WATCH: Faisal Shahzad at the Fireworks Store

Surveillance video catches Times Square bomb suspect at fireworks store.

Newly released surveillance video shows Faisal Shahzad, now in federal custody on charges of trying to detonate a car bomb in Times Square, buying fireworks at the Phantom Fireworks showroom in Matamoras, Penn.

Bruce Zoldan, president of the company that owns the fireworks store, told ABC News that there are 16 cameras in the store that show Shahzad coming in, walking around and standing at the cash register buying fireworks on March 8. The bomb found inside a Nissan Pathfinder on W. 45th St. in New York City was constructed of propane, fertilizer and M88 fireworks, among other ingredients.

Zoldan said that Shahzad did not appear "jittery or nervous" buying the fireworks, but acted like "a regular customer."

"There was nothing noticeable, remarkable or unusual about [Shahzad]," said Zoldan. Though he did asks some questions of the cashier and the assistant manager, "Nothing stood out that would give a hint of what he was trying to use the product for."

VIDEO: Surveillance Video: Times Square Bomb Suspect
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Shahzad spent less than $100 on six to eight boxes of Silver Salute M88s and several other items, including two tubular fireworks that include a projectile that gives off a floral burst in the air. He also bought a couple of smaller devices.

Each box of M88s held 36 fireworks Zoldan guesses Shahzad bought the M88s thinking they were more powerful than they really are, and used the other items so as not to draw attention.

M88s are 98 percent paper, said Zoldan, and do not mass-detonate. "They're not for kids, but they're not for professional display," he said. "They're for backyard home displays. The potential for injury is very low. They're for cosmetic, not destructive, purposes."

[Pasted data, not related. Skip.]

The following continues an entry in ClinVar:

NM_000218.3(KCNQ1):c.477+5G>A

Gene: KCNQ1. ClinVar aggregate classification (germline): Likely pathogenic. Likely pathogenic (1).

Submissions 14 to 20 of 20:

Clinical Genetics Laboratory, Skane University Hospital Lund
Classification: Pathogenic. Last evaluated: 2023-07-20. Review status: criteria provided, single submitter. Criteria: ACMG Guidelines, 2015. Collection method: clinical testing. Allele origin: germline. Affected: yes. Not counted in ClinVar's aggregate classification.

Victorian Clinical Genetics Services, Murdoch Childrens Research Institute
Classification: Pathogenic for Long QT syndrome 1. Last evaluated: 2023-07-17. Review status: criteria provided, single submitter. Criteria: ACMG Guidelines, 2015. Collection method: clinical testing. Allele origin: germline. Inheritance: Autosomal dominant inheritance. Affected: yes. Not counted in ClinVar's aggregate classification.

VIDEO: New video shows sparse interior of Faisal Shahzads Connecticut apartment.
Inside Faisal Shahzad's Conn. Home

Had Shahzad somehow gotten hold of professional fireworks, Zoldan said, or had be bought more powerful fireworks readily available on the black market, "The outcome in New York would have been, unfortunately, catastrophic."

Zoldan and his company VP, Bill Weimer, a former FBI agent, figured there was a probability the fireworks came from one of their stores given their location and volume of sales and contacted authorities offering assistance. A store manager at the Matamoras location found Shahzad's name in sales records.

Alleged Times Square Bomber's Lair

Customers buying fireworks in Pennsylvania must show proof of age and proof of out-of-state residence, since Pennsylvanians are prohibited by law from purchasing many fireworks. The store is close to Interstate 84 near the junction of Pennsylvania, New Jersey and New York, about a two-hour drive from where Shahzad was living in Connecticut.

Zoldan said his company was happy to help and has been flooded by media calls. It never hurts to be in the press, he said, "although we don't really want to be known as the official firecracker of the Taliban."

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